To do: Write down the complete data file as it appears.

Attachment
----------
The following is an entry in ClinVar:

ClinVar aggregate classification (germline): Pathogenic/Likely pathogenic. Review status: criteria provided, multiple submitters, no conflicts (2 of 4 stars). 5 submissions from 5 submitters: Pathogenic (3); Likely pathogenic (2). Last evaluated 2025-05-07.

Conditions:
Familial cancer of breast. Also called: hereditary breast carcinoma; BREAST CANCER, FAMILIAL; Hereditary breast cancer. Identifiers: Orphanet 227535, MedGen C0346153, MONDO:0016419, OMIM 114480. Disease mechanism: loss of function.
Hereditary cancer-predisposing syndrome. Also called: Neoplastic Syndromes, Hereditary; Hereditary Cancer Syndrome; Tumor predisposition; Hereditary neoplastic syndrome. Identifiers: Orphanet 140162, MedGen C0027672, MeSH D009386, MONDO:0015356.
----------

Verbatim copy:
The following is an entry in ClinVar:

ClinVar aggregate classification (germline): Pathogenic/Likely pathogenic. Review status: criteria provided, multiple submitters, no conflicts (2 of 4 stars). 5 submissions from 5 submitters: Pathogenic (3); Likely pathogenic (2). Last evaluated 2025-05-07.

Conditions:
Familial cancer of breast. Also called: hereditary breast carcinoma; BREAST CANCER, FAMILIAL; Hereditary breast cancer. Identifiers: Orphanet 227535, MedGen C0346153, MONDO:0016419, OMIM 114480. Disease mechanism: loss of function.
Hereditary cancer-predisposing syndrome. Also called: Neoplastic Syndromes, Hereditary; Hereditary Cancer Syndrome; Tumor predisposition; Hereditary neoplastic syndrome. Identifiers: Orphanet 140162, MedGen C0027672, MeSH D009386, MONDO:0015356.